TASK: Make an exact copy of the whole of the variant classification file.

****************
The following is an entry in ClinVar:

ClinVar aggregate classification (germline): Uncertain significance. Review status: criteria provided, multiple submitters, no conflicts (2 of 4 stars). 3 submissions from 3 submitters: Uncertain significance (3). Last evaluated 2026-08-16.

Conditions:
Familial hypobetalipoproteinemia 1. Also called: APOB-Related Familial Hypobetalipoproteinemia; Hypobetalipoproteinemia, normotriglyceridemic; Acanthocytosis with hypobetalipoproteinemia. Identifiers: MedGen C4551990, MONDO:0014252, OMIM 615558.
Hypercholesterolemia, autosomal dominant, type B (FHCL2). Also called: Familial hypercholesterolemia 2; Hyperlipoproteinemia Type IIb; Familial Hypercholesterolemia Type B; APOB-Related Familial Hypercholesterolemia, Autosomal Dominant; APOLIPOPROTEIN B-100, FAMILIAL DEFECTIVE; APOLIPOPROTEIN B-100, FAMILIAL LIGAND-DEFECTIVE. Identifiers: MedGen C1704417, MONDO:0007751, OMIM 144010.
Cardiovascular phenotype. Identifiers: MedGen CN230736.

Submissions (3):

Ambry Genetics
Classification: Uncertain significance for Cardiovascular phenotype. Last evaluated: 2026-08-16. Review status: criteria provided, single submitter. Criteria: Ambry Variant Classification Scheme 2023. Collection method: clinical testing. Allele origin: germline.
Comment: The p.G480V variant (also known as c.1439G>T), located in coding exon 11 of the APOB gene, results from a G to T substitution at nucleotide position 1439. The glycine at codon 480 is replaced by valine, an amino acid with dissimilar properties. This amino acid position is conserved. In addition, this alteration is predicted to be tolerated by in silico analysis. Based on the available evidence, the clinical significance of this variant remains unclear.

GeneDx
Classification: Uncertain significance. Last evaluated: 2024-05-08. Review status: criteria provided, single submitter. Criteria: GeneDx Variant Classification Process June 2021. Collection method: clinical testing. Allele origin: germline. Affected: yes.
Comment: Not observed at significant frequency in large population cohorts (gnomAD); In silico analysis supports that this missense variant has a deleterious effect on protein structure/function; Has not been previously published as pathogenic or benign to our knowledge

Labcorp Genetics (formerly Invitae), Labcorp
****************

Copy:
The following is an entry in ClinVar:

ClinVar aggregate classification (germline): Uncertain significance. Review status: criteria provided, multiple submitters, no conflicts (2 of 4 stars). 3 submissions from 3 submitters: Uncertain significance (3). Last evaluated 2026-08-16.

Conditions:
Familial hypobetalipoproteinemia 1. Also called: APOB-Related Familial Hypobetalipoproteinemia; Hypobetalipoproteinemia, normotriglyceridemic; Acanthocytosis with hypobetalipoproteinemia. Identifiers: MedGen C4551990, MONDO:0014252, OMIM 615558.
Hypercholesterolemia, autosomal dominant, type B (FHCL2). Also called: Familial hypercholesterolemia 2; Hyperlipoproteinemia Type IIb; Familial Hypercholesterolemia Type B; APOB-Related Familial Hypercholesterolemia, Autosomal Dominant; APOLIPOPROTEIN B-100, FAMILIAL DEFECTIVE; APOLIPOPROTEIN B-100, FAMILIAL LIGAND-DEFECTIVE. Identifiers: MedGen C1704417, MONDO:0007751, OMIM 144010.
Cardiovascular phenotype. Identifiers: MedGen CN230736.

Submissions (3):

Ambry Genetics
Classification: Uncertain significance for Cardiovascular phenotype. Last evaluated: 2026-08-16. Review status: criteria provided, single submitter. Criteria: Ambry Variant Classification Scheme 2023. Collection method: clinical testing. Allele origin: germline.
Comment: The p.G480V variant (also known as c.1439G>T), located in coding exon 11 of the APOB gene, results from a G to T substitution at nucleotide position 1439. The glycine at codon 480 is replaced by valine, an amino acid with dissimilar properties. This amino acid position is conserved. In addition, this alteration is predicted to be tolerated by in silico analysis. Based on the available evidence, the clinical significance of this variant remains unclear.

GeneDx
Classification: Uncertain significance. Last evaluated: 2024-05-08. Review status: criteria provided, single submitter. Criteria: GeneDx Variant Classification Process June 2021. Collection method: clinical testing. Allele origin: germline. Affected: yes.
Comment: Not observed at significant frequency in large population cohorts (gnomAD); In silico analysis supports that this missense variant has a deleterious effect on protein structure/function; Has not been previously published as pathogenic or benign to our knowledge

Labcorp Genetics (formerly Invitae), Labcorp